What is the prognosis of electrical injuries?

Updated: Mar 09, 2020
  • Author: Tracy A Cushing, MD, MPH, FACEP, FAWM; Chief Editor: Joe Alcock, MD, MS  more...
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For those without prolonged unconsciousness or cardiac arrest, the prognosis for recovery is excellent. Burns and traumatic injuries continue to cause the majority of the morbidity and mortality from electrical injuries.

Morbidity and mortality are largely affected by the particular type of electrical contact involved in each exposure. Overall mortality is estimated to be 3-15%. [1, 8] Flash burns have a better prognosis than arc or conductive burns. [5]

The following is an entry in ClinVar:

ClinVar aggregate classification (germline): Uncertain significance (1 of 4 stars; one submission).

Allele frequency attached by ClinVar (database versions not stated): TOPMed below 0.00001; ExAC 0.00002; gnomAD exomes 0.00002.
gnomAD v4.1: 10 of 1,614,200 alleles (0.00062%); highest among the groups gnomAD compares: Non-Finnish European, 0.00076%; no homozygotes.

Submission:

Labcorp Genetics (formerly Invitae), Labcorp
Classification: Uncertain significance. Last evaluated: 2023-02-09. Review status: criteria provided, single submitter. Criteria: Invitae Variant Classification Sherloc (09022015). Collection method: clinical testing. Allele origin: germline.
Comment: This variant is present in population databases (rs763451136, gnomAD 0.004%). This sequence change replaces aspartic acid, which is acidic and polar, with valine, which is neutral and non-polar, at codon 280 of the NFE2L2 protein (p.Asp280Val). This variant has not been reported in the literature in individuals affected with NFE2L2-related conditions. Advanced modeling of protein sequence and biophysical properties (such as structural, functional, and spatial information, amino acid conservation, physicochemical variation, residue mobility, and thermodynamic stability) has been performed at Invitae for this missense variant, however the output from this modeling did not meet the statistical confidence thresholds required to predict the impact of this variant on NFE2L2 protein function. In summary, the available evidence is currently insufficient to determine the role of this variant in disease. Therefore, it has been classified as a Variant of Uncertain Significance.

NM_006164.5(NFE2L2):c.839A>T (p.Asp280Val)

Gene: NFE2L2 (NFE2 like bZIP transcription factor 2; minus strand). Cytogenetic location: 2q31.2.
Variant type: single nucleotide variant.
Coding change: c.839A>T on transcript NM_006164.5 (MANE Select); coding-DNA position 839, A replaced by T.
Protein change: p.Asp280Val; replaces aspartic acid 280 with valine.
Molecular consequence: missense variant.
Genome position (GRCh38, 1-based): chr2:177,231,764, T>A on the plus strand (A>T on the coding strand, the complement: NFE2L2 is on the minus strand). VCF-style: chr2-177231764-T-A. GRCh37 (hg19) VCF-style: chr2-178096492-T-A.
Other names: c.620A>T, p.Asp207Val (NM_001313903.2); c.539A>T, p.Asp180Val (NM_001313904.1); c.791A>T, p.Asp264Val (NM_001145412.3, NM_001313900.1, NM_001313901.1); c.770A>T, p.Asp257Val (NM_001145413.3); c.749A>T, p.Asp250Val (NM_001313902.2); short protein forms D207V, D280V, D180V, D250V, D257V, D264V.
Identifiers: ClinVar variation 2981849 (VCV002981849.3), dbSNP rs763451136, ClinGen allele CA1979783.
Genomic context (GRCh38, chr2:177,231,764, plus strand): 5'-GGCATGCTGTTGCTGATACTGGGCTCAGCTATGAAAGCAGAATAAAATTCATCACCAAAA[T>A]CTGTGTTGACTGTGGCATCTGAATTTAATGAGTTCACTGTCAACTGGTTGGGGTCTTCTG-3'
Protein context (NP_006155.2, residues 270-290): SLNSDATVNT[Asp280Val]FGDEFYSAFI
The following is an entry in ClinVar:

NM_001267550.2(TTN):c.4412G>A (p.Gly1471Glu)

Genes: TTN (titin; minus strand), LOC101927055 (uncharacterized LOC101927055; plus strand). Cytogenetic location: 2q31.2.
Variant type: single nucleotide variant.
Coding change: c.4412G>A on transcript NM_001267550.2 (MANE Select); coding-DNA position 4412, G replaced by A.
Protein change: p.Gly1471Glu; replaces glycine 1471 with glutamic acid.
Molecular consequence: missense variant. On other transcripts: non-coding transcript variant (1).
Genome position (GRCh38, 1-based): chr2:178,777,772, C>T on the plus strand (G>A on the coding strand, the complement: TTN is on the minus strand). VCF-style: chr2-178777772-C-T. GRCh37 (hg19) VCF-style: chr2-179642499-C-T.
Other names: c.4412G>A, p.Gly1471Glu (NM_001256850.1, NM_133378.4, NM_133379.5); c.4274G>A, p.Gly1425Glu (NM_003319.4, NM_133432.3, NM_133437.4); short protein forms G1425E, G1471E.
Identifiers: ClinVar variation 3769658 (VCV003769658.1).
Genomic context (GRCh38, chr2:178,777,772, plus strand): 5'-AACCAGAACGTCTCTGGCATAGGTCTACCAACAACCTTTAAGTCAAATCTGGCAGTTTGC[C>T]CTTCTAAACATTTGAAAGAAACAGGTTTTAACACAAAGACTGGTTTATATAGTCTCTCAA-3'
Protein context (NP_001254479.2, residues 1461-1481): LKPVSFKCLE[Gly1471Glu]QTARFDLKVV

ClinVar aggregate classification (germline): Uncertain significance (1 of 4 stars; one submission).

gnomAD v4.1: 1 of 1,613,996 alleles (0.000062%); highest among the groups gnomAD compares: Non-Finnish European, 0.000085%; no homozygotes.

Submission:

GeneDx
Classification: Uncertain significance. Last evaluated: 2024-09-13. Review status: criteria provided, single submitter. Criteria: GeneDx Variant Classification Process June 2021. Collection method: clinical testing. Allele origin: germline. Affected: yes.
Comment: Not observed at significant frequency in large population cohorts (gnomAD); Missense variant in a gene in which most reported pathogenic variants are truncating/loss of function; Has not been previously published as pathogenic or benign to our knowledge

Persons who experience low-voltage injuries without immediate cardiac or respiratory arrest have low mortality, but there may be significant morbidity from oral trauma in children who bite electrical cords [15] or adults who suffer burns to the hand.

Persons who experience low-voltage injuries with cardiac or respiratory arrest may recover completely with immediate CPR on scene; however, prolonged CPR and transport time may result in permanent brain damage.

High-voltage injuries often produce severe burns and blunt trauma. Patients are at high risk of myoglobinuria and renal failure. Burns are often ultimately much worse than they initially appear in the ED.

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